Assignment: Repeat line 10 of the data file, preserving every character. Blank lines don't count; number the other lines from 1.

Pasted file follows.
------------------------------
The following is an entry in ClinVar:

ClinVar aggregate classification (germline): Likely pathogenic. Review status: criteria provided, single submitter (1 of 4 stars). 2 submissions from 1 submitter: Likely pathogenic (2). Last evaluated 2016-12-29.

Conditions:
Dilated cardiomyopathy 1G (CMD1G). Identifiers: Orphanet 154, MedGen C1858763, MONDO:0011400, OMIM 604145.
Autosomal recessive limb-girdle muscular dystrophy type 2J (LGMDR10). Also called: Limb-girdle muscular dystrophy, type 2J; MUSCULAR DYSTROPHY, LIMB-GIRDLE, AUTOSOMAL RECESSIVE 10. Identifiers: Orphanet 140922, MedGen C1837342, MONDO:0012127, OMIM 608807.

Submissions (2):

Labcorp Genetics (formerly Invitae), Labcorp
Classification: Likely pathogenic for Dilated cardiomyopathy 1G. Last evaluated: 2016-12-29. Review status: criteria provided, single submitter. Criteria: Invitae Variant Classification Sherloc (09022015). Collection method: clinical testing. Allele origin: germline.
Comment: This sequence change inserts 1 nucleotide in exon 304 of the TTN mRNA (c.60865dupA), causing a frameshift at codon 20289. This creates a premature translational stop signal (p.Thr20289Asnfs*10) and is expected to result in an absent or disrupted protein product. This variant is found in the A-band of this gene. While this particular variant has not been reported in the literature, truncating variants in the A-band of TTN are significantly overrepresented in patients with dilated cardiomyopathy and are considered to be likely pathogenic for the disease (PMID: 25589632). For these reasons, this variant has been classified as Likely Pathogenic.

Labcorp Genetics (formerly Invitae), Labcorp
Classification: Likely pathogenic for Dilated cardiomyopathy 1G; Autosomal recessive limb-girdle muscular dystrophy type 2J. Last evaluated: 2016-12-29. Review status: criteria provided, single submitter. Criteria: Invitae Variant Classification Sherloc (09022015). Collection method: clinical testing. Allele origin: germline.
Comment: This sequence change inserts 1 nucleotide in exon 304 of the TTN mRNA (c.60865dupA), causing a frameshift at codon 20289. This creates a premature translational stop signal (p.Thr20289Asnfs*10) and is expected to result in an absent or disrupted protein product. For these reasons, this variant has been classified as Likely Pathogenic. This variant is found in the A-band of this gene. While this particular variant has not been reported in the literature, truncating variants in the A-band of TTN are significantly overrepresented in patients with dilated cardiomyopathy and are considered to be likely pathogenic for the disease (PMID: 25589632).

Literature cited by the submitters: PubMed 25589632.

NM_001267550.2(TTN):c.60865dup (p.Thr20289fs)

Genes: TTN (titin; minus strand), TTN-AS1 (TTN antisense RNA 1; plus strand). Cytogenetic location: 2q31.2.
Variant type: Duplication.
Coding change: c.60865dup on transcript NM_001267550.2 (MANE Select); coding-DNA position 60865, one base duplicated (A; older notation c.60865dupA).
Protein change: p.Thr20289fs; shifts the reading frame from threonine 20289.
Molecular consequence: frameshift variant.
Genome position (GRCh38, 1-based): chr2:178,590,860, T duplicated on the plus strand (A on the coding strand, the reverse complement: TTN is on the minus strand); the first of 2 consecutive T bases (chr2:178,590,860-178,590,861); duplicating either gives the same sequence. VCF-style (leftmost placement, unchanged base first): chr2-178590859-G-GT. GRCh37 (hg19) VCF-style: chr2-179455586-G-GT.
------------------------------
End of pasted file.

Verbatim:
Labcorp Genetics (formerly Invitae), Labcorp